January 6, 1995

‘Greening’ Saves Home Energy

Terri Shaw The Washington Post
 

Here’s how a “greening” project can make your home or apartment more energy efficient:

Local utilities often will do a free energy audit of your house, and private companies can do a more-complete one using what is called a blower door test to identify how much air enters and escapes from a home.

When it comes to reducing the amount of energy used at home, the most effective step is to upgrade the heating and cooling system. Local utilities offer rebates to customers who invest in high-efficiency furnaces and heat pumps.

Less-expensive steps to cut down energy use include installing a programmable thermostat and having heating and cooling systems tuned up regularly.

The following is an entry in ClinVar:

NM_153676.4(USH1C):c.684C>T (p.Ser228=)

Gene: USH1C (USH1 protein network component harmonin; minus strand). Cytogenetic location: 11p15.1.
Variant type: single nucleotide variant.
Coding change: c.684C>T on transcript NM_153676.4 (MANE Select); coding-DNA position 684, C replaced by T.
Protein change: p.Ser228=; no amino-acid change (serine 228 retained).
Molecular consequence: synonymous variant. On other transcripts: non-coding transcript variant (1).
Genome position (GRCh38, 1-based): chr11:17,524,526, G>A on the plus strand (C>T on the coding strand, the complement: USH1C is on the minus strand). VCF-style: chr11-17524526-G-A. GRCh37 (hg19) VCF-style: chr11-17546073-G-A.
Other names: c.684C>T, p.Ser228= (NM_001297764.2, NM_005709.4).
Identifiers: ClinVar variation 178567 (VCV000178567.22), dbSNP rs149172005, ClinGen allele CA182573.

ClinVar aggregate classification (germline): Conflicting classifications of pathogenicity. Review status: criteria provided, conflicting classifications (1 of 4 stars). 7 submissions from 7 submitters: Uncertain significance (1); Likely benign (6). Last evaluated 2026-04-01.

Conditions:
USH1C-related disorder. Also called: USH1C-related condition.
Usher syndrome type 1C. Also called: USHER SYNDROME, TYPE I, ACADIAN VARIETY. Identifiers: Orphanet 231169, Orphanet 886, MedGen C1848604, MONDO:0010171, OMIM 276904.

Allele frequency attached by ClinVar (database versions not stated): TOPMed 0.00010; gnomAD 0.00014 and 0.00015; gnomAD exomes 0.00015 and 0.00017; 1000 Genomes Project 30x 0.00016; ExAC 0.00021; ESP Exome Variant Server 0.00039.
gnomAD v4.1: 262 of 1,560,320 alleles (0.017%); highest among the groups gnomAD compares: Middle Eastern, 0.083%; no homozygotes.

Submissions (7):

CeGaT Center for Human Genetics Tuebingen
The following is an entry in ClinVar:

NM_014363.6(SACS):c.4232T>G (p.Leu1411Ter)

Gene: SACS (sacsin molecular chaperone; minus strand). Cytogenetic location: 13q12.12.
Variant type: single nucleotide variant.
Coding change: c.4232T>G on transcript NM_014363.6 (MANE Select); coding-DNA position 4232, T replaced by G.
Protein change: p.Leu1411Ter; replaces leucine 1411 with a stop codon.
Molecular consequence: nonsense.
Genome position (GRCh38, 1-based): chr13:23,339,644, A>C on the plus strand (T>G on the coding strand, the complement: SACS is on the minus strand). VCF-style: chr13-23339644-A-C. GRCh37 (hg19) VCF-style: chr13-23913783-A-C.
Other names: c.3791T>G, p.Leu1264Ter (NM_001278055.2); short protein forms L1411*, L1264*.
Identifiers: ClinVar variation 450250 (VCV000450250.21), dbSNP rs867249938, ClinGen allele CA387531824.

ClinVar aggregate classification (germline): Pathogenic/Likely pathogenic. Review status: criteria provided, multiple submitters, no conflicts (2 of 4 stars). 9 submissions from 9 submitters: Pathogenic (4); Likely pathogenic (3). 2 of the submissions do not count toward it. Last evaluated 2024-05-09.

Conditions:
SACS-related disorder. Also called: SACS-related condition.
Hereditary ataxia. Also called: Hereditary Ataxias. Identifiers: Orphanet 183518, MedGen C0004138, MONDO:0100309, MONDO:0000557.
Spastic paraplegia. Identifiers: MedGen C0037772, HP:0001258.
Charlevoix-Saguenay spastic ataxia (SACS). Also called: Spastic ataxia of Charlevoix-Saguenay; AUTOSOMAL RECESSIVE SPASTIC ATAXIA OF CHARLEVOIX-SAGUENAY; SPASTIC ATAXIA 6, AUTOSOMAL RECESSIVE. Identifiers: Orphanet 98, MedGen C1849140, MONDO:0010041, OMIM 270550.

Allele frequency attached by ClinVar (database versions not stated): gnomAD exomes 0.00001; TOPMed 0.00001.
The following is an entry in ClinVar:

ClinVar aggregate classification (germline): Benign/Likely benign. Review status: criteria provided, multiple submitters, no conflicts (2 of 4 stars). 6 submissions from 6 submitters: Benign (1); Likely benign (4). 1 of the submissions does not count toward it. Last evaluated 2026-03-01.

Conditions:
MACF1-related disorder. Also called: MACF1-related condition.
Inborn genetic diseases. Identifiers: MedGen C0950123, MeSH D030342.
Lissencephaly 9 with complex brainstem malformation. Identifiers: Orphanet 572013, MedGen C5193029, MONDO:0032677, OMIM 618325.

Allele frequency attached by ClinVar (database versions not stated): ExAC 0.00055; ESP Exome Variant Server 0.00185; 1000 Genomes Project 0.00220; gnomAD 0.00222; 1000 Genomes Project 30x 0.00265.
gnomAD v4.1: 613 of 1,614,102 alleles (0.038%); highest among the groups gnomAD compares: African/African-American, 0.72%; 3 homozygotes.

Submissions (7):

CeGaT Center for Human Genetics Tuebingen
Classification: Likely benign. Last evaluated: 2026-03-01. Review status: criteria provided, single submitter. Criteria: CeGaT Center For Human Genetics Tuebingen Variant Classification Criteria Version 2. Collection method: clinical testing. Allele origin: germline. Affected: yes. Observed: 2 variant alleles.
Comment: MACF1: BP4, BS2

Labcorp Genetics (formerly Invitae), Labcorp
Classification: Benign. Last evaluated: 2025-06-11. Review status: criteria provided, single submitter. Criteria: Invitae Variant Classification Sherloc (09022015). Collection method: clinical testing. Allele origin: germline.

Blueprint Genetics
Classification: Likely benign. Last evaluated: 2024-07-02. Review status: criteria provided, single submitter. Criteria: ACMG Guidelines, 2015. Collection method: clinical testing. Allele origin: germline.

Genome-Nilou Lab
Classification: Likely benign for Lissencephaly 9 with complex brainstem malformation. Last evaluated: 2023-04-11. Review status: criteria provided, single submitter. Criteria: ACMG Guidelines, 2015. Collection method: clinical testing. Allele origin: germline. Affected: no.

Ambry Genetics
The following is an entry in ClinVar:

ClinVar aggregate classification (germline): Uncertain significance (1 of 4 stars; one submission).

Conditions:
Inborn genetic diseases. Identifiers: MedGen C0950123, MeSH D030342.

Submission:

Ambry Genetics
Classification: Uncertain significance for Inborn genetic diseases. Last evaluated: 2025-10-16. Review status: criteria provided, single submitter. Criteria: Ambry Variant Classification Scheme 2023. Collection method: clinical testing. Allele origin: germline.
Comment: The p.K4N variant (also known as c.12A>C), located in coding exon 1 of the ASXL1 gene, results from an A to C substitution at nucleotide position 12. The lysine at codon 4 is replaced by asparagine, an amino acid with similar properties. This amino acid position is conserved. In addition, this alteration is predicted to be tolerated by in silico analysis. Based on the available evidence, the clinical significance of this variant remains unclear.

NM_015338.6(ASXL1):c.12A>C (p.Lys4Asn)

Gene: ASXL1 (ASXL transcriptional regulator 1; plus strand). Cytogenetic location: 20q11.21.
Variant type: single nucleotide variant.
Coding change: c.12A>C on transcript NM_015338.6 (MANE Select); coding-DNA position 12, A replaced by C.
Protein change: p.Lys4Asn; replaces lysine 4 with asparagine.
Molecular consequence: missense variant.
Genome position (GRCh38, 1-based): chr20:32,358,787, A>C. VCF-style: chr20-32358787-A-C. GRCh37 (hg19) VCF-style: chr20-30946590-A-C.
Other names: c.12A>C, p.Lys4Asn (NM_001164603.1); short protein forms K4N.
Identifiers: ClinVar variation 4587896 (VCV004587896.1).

New high-efficiency refrigerators on the market, such as Whirlpool’s “Golden Carrot,” use about half as much energy as older models. This can reduce energy bills $300 to $500 over an appliance’s lifetime.

The average household spends about $99 a year on energy used for lighting. Compact fluorescent bulbs use only half as much energy as incandescent bulbs and last about 10 times longer.

Water is a scarce resource, as is the energy used to heat water. Faucet aerators and low-flow shower heads reduce the amount of hot water a family uses.

Replacing faucets and shower heads can cut an average house’s energy bill $36 a year with a gas water heater and $86 with electric. They can cut the water bill by $33 a year.

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